Personal Holiness – 1 Peter 1:13-25

Read the Passage: 1 Peter 1:13-25

Call to Holiness (1:13–16)

In beginning this verse with the word “therefore” Peter is in effect saying, “In light of the nature of salvation . . . .” He then goes on to list three duties required of his believing readers. First, they were to “gird up the loins of [their] minds” (1 Pet. 1:13). This is a reference to the ancient practice of gathering up one’s robe when needing to move in a hurry. Peter is saying, then, prepare your mind by putting away the loose ends of your thinking. Second, Peter admonishes his readers to “be sober.” Here the apostle is encouraging his readers to develop self-control and clarity of mind without being intoxicated by worldly thoughts. Third, Peter urges his readers to focus solely on the “grace that is to be brought to you at the revelation of Jesus Christ.” He is, in effect, saying that believers need to rest solely upon God’s grace and not upon personal effort.

In 1 Pet. 1:14–16 Peter describes what the believer who fulfills the three duties he prescribed will look like—that is, “obedient children” (1 Pet. 1:14). Peter writes that in our pre-conversion state we all conformed ourselves to our own lusts, and this out of ignorance. We were not ignorant that our ways were sinful, but ignorance of the gospel. Whereas in our pre-conversion state we couldn’t not sin, now we know better and have the ability not to sin—although we know from experience that we will continue to sin (cf. 1 Cor. 10:13; 2 Pet. 1:3). In one word the way that we are to now act is “holy.” In quoting Lev. 11:44, 45; 19:2; 20:7, a verse with which his Jewish readers would have been familiar, Peter reminds them that we are to be holy for God is holy. This process occurs as believers conform to God’s image as we obey His commandments.

Reason for Holiness (1:17–21)

In 1 Pet. 1:17–21 Peter gives several reasons why believers must be holy. One reason is because believers call upon the Father, who is by nature holy. Here Peter urges his readers to “conduct yourselves throughout the time of your stay here in fear” (1 Pet. 1:17). The term “fear” in this verse is not a reference to trembling, dread, or anxiety, but to reverence. Numerous times in the Old Testament God’s people were reminded, “The fear of the Lord is the beginning of wisdom” (cf. Job 28:28; Ps. 111:10; Prov. 1:7; 9:10; 15:33; Mic. 6:9). What this means is that when one reveres God, one will obey his commands, thereby living a holy life. Since wisdom is the practical application of God’s Word to daily living, the connection is clear: fearing the Lord is the beginning of wisdom, which is practical holiness. This is the motivation for proper Christian living.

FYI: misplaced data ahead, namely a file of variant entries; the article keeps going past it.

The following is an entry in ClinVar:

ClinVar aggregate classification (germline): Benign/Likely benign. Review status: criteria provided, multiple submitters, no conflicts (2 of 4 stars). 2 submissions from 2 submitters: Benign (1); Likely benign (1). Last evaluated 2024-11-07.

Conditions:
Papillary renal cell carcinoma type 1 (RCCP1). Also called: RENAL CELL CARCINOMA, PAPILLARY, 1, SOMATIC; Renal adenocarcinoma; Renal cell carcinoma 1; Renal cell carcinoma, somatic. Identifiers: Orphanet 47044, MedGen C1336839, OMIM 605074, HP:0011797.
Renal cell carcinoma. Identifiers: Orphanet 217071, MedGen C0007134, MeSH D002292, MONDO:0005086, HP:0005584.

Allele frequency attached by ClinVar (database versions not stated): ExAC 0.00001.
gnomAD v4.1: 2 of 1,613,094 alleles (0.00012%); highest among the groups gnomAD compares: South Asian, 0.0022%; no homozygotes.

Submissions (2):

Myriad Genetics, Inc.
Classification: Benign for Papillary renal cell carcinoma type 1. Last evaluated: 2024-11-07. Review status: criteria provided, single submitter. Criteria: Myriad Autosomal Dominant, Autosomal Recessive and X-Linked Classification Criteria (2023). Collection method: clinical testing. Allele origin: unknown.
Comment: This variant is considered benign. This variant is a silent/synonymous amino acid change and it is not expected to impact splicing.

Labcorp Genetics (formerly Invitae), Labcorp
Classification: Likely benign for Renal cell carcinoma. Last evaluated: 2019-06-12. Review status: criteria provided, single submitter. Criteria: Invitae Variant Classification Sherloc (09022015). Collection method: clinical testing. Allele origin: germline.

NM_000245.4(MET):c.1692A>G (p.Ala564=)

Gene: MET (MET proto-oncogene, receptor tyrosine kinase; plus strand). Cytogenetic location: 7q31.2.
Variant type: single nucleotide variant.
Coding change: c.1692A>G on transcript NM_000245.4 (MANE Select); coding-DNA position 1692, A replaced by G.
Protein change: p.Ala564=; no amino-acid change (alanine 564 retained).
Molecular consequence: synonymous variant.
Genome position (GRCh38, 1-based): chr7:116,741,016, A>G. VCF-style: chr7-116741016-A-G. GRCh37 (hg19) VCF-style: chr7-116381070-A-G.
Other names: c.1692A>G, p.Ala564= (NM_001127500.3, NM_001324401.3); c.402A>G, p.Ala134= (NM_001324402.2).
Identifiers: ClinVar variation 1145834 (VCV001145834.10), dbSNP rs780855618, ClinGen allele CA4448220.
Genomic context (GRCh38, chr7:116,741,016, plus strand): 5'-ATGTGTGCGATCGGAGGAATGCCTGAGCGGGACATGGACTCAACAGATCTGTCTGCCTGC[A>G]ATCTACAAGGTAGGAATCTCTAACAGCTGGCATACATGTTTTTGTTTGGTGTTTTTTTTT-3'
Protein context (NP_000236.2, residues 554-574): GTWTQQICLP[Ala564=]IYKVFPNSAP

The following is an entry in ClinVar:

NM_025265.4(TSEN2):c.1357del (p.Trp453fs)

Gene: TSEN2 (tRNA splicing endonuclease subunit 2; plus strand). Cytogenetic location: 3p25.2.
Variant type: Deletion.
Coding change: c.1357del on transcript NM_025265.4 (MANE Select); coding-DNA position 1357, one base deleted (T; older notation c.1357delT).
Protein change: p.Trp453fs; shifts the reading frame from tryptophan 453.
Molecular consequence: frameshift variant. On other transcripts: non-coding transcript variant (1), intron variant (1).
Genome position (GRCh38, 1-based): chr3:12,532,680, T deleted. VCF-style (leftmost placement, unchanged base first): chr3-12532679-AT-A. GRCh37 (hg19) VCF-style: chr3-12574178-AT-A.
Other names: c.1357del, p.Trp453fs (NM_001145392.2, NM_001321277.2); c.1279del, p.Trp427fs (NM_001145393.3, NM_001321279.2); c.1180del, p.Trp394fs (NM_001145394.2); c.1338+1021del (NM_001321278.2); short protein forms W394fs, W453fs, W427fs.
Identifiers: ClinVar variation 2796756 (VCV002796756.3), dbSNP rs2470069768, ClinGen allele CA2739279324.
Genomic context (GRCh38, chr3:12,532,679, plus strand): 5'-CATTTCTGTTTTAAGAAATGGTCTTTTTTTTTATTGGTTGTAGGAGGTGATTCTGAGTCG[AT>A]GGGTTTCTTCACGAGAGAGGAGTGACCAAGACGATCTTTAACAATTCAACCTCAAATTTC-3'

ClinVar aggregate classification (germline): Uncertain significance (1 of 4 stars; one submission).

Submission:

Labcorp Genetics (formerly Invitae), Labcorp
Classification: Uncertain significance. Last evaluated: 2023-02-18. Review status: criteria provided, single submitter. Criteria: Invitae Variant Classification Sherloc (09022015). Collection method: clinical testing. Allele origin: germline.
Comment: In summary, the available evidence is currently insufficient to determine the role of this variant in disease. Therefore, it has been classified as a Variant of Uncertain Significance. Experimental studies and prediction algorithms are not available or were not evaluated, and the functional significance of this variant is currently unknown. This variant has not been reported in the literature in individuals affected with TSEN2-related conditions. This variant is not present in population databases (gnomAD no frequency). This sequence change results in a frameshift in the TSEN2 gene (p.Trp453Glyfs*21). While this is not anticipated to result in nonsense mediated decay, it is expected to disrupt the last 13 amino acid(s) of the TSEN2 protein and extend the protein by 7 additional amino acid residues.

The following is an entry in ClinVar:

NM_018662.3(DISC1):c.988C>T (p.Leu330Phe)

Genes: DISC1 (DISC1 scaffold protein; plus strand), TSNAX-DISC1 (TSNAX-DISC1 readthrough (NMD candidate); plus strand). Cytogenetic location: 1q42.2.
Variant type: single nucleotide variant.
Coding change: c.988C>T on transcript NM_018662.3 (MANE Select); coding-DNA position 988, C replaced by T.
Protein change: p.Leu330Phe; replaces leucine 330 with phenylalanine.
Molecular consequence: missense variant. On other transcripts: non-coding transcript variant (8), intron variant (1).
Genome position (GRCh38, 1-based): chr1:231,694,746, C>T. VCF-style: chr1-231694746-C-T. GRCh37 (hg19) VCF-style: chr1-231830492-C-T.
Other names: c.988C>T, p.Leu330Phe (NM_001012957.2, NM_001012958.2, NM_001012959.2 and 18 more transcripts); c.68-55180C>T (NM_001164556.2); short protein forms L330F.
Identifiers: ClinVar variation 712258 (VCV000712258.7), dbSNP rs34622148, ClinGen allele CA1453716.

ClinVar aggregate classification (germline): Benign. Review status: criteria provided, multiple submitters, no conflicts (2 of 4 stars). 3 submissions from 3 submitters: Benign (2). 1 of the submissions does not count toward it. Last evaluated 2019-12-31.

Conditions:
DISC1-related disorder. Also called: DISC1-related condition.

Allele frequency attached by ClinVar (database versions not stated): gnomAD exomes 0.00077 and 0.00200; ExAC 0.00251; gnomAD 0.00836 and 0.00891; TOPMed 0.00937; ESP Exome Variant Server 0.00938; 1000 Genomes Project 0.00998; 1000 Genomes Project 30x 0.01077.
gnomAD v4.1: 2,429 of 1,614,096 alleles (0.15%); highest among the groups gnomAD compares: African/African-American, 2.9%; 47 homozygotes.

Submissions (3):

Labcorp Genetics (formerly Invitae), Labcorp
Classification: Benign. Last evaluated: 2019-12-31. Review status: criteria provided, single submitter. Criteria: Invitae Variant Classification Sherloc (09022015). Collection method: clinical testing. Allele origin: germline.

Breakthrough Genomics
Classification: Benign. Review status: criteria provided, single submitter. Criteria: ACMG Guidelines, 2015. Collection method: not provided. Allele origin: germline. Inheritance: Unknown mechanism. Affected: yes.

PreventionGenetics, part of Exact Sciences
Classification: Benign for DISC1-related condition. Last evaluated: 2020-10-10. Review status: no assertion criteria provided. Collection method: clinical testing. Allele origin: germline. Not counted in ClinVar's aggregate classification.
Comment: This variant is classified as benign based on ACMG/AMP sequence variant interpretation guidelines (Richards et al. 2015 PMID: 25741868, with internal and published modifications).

Another reason why believers must embrace holiness is because Christ has redeemed us to be holy. Peter explains this idea in 1 Pet. 1:18–21. As the apostle writes, believers were not redeemed with a corruptible thing like gold or silver, but with the precious blood of the spotless Lamb of God, the sinless Son of God. Paul described the transaction, which we call forensic justification, when he wrote to the Corinthians, “For He [i.e., the Father] made Him [i.e., the Son] who knew no sin to be sin for us, that we might become the righteousness of God in Him” (2 Cor. 5:21). This process of substitutionary Atonement was, as Peter writes, “foreordained before the foundation of the world” (1 Pet. 1:20; cf. 2 Tim. 1:9; Rev. 13:8). In light of God’s grace and believers’ new nature, then, holiness in conduct is a foregone conclusion, for the cost of our salvation ought to motivate holiness.

Expression of Holiness (1:22–25)

After calling his readers to holiness, and giving them the rationale for such a call, here in 1 Pet. 1:22–25 the apostle notes that one of the primary manifestations of holiness is that believers “love one another fervently with a pure heart” (1 Pet. 1:22). Indeed, in the words of Jesus, this is the second greatest commandment (cf. Matt. 22:39; Lev. 19:18), and as the apostle John wrote, “Whoever loves God must also love his brother” (1 John 4:21). In a sense, then, what Peter is saying is that if one is in a right relationship with God, one will not be able to help but to love others. To make this point clear Peter reminds his readers that they were redeemed “through the word of God” (1 Pet. 1:23). Of course, Jesus is the Word of God (cf. John 1:1). In quoting Isa. 40:6–8 Peter reminds his readers that since the word abides forever, believers have the power to love one another.

Application Questions:

  1. What does it mean to be holy? Are most professing Christians holy? How important is holiness to the Christian life (cf. Heb. 12:14)?
  2. What does it mean to have the mind of Christ (cf. 1 Cor. 2:16; Phil. 2:5; 1 Pet. 4:1)? It is the same as having a renewed or transformed mind (cf. Rom. 12:2)?
  3. How can believers practically become holy? What is the relationship between obedience and holiness? Why do we still sin as believers (cf. Eph. 2:1–3)?
  4. Do most professing believers manifest a life that evidences the fear of God? Whom or what do you fear?
  5. Do you love others as God does? Do you love others with the same love that God has shown you? What keeps you from loving others?